I have been looking forward to Ruse ever since I finished Want. Actually, if I’m being honest, probably a page into Want.
Jason Zhou, his friends, and Daiyu are still recovering from the aftermath of bombing Jin Corp headquarters. But Jin, the ruthless billionaire and Daiyu’s father, is out for blood. When Lingyi goes to Shanghai to help Jany Tsai, a childhood acquaintance in trouble, she doesn’t expect Jin to be involved. And when Jin has Jany murdered and steals the tech she had refused to sell him, Lingyi is the only one who has access to the encrypted info, putting her own life in jeopardy.
Zhou doesn’t hesitate to fly to China to help Iris find Lingyi, even though he’s been estranged from his friends for months. But when Iris tells him he can’t tell Daiyu or trust her, he balks. The reunited group play a treacherous cat and mouse game in the labyrinthine streets of Shanghai, determined on taking back what Jin had stolen.
When Daiyu appears in Shanghai, Zhou is uncertain if it’s to confront him or in support of her father. Jin has proudly announced Daiyu will be by his side for the opening ceremony of Jin Tower, his first “vertical city.” And as hard as Zhou and his friends fight, Jin always gains the upper hand. Is this a game they can survive, much less win?
(Disclaimer: I received this free book from Edelweiss. This has not impacted my review which is unbiased and honest.)
I fell immediately in love with Ruse for the exact same reasons I loved Want, and more. There was the same razor sharp look at climate change. Like with Want, Ruse goes beyond what what I associate with a dystopia, bringing a clarity to the injustice, a life to the culture, and a very keen look at resistance. It can feel like the world is against us. Like the rules, the system, and the power conspires to create a world where we cannot win. Where what ever we try, the house always wins. And Ruse picks up thee by stressing the necessity of action, of solidarity, friendship, and people’s ability to surprise us.
The Right Book
I’ve been struggling with exactly this problem this year – a feeling of powerlessness and hopelessness. Some days I look outside my window and wonder how can I possibly win? In a system where people of color aren’t getting promoted, where they can’t even get their foot in the door, and where the burn out is so high – how can I succeed? And having chosen to leave for some of those reasons has, in some ways, only made those feelings more acute. Like I couldn’t make this career sustainable for all these reasons. And it’s been a really hard year for me.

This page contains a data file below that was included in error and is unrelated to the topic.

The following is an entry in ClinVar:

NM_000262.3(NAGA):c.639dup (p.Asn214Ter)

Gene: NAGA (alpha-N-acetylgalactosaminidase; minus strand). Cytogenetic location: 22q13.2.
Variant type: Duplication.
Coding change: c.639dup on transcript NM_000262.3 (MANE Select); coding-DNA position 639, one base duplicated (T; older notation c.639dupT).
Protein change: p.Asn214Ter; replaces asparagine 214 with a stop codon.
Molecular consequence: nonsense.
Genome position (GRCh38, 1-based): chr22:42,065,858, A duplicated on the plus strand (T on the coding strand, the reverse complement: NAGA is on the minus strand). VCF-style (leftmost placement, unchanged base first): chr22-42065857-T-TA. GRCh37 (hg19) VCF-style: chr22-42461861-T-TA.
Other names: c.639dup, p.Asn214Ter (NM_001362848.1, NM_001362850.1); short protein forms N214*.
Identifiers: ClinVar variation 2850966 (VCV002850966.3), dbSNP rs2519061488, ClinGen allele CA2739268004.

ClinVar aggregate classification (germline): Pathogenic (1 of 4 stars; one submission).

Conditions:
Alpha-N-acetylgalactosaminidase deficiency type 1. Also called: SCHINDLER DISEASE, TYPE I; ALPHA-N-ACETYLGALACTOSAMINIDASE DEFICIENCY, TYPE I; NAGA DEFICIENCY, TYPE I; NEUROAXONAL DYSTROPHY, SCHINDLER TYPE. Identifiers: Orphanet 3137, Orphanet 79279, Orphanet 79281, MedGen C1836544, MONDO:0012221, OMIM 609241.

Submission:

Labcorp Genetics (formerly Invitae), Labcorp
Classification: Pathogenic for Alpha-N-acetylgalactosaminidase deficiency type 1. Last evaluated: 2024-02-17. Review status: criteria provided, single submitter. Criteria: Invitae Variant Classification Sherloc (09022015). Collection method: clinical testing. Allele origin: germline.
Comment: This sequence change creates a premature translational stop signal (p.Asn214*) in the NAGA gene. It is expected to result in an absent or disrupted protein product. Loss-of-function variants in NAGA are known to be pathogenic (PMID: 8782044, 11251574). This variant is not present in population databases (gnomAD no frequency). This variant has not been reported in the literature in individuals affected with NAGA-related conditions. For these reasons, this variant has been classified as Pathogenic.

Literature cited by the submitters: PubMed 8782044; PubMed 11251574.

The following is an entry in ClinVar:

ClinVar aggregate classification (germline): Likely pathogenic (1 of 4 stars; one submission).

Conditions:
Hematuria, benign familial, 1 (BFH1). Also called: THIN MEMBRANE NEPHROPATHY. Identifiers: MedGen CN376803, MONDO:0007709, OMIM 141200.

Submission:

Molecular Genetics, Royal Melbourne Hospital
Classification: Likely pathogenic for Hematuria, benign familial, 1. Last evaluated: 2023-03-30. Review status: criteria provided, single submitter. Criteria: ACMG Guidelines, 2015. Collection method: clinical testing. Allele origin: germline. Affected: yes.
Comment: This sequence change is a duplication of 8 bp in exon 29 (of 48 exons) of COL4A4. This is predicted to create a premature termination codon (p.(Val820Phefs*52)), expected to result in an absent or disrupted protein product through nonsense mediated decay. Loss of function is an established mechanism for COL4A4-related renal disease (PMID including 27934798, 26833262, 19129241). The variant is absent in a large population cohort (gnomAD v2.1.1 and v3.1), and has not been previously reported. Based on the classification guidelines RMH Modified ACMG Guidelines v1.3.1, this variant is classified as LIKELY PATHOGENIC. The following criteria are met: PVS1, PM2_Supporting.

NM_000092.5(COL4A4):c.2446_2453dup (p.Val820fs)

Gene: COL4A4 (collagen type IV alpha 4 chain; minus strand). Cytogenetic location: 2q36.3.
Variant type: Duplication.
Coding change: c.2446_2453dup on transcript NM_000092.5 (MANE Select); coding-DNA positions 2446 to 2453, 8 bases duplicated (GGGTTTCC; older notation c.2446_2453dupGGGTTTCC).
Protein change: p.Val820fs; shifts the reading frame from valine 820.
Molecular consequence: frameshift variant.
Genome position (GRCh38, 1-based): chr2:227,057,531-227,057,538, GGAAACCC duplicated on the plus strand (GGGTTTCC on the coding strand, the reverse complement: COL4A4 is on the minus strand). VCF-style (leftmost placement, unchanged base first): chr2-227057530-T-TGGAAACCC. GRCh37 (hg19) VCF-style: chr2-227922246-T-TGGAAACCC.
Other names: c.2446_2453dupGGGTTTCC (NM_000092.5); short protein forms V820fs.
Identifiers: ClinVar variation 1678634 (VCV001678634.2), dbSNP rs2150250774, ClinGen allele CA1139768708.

And then I read Ruse and I’m reminded why we have to still be the ones to fight. To resist. Why when we feel like it’s a fight up a hill, in the hail, with meager supplies, we can find comfort in each other. In our solidarity, our support, and our love. As long as we remain committed, we can achieve big and small goals alike.
World Building & Resistance
But back to the actual book review. Having such a clear picture of the injustice in Want, the added events of Ruse tip the balance. Enough is enough. And we have to stand up and resist. When we are beaten down, discouraged, and wondering, “why me?” Because we can. When we band together, we can. I mean I’m tearing up reminded of how powerful Ruse is to me. I mean I cried from this book, not only from grief or loss, but also in recognition. How I could see myself in the various characters. As they struggle with rage, with pain, with guilt.
And then you throw our precious characters in the middle of the fray. Dealing with loss, guilt, and trauma, our protagonists are tested to the very limits. Their relationships are called into question, and put through fire. But I loved Iris and Lingyi’s relationship (Lingyi is bi). I can’t pick a member of this crew I love the most. It’s too difficult a question. Not to mention there’s Jason and Ancrum’s friendship as well as Daiyu and Jason’s relationship.
Because we have to ask ourselves, can we trust Daiyu? What I loved about this relationship is how much it said about the story. Not only does Daiyu have to consider her father and daughter relationship with Jin. Through Daiyu and the rest of our crew, we have to really think about how we can enact change. Is it through radical action, potential collateral damage, or from within? Can you really try to change a corrupt and broken system from within? With enough money? Seeing Daiyu grapple with both of these was such a special part of Ruse for me.
In this way, Ruse is able to stretch across the pages and speak to you. To speak to a feeling I’m sure a lot of people have been feeling lately. This feeling of despair and a lack of hope, but also power in knowing we aren’t alone. That we can make a difference. And for this reason, Ruse reminds me of the power that books, and SF has. The ability to transport us to another setting, a different world, and still interact with our fears, our vulnerabilities, and inspire hope.